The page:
I’ve been on vacation, but before I left I was able to finish this painting. It is a large abstract, Oil and Cold Wax on Panel, 36″x36″. I have been enjoying using a high horizon line in my most recent paintings, and began this one with that idea in mind. As I chose colors for the work, I knew that I wanted a warm dominance with pale blue and green accents.
I used a new (to me) color by Williamsburg oils called Montserrat Orange for the warm terra-cotta undertones. It is a lovely, rather coral tinged orange that I fell in love with as soon as I saw the tube! This is the first time I’ve used it, and I’m totally hooked 🙂
As a painter, I’m always interested in knowing what each brand’s colors are made with. The pigments used in Montserrat Orange are listed as Titanium Dioxide Rutile, Zinc Oxide, Diketopyrrole-Pyrrole, Diarylide and Quinacridone. I found it interesting that it includes both opaque (titanium) and transparent (zinc) whites, a pyrrole orange, a diarylide yellow and my favorite, Quinacridone.
Williamsburg describes this color as “One of those mysterious colors that could feel like pale, warm apricot, or in the right take on an almost rosy, pink glow.” For me, I immediately loved the name, which reminded me of the golden rocky ridges of Montserrat, near Barcelona.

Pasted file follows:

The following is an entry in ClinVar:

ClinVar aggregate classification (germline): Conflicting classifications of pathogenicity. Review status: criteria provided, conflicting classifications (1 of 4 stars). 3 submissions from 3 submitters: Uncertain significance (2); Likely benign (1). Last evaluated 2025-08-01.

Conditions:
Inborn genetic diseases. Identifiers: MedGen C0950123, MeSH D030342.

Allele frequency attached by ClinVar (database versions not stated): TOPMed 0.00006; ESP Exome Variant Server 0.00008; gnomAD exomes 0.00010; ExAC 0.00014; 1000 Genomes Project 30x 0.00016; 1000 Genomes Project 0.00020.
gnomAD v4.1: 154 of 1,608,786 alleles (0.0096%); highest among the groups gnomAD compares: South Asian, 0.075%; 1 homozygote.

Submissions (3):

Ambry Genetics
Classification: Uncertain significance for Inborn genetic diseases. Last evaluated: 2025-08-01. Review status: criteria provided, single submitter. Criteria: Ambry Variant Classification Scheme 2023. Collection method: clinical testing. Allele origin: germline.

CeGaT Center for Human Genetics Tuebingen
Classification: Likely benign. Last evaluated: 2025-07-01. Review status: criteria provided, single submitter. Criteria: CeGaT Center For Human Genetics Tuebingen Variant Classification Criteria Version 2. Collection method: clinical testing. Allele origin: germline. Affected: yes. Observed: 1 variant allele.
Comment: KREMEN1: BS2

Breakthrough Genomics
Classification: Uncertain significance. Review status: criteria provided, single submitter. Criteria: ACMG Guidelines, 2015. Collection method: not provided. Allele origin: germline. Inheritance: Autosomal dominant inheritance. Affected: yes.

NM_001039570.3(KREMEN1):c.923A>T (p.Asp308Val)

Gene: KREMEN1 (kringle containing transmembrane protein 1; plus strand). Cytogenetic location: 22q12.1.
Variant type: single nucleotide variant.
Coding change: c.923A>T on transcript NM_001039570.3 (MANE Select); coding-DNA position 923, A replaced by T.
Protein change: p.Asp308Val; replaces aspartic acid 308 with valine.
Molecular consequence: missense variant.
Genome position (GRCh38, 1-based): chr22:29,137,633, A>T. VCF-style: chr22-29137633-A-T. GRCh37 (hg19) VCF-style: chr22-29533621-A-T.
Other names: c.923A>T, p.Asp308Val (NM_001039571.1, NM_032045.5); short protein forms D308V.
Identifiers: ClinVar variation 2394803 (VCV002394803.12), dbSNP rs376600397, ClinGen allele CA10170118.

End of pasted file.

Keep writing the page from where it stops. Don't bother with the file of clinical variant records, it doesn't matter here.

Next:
Ironically, for such a warm painting, the title refers to the pale blues and greens, and the dark violets and greens in the upper dark areas of the painting. As I worked on this painting over the course of a few weeks, each time I faced the panel, one of my favorite folk tunes played through my head over & over: “The Water is Wide.”
It is a rather sad tune, and I wanted to allow the viewer to bring their own meaning to the work, so I shortened the title to “Crossover” as an allusion to the lyrics “I cannot cross over.”
I’m planning to paint another panel in the same size and colors to hang with this one as a companion. Let me know what you think! I always love to receive your comments.